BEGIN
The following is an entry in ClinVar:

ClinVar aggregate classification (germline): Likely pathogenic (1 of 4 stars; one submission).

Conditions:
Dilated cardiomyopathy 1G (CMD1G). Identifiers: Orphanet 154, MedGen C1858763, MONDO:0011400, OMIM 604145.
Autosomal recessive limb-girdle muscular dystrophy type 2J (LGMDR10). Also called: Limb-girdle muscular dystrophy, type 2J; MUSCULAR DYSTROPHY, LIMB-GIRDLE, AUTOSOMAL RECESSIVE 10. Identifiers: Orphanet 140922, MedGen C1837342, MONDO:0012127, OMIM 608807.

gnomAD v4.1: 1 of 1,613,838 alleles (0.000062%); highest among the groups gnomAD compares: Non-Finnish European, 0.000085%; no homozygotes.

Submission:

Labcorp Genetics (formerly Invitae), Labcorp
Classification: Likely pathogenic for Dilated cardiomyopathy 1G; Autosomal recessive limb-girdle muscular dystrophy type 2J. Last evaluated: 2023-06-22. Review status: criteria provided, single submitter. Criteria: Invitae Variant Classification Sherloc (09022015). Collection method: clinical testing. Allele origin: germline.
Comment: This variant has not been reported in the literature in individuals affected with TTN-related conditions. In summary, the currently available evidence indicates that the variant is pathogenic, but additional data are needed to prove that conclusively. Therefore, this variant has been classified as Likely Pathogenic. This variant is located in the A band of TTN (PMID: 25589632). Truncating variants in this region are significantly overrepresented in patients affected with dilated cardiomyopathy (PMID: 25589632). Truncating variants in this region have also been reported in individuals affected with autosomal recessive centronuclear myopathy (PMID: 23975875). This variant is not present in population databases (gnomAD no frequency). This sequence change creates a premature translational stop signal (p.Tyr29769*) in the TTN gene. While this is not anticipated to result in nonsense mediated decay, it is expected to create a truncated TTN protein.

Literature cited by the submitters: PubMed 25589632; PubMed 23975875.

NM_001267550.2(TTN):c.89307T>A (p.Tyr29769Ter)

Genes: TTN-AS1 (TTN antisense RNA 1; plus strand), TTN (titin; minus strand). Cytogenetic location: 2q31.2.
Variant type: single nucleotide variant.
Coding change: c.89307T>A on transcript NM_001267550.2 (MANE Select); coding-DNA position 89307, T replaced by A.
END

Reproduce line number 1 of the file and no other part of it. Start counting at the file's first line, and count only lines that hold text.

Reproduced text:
The following is an entry in ClinVar: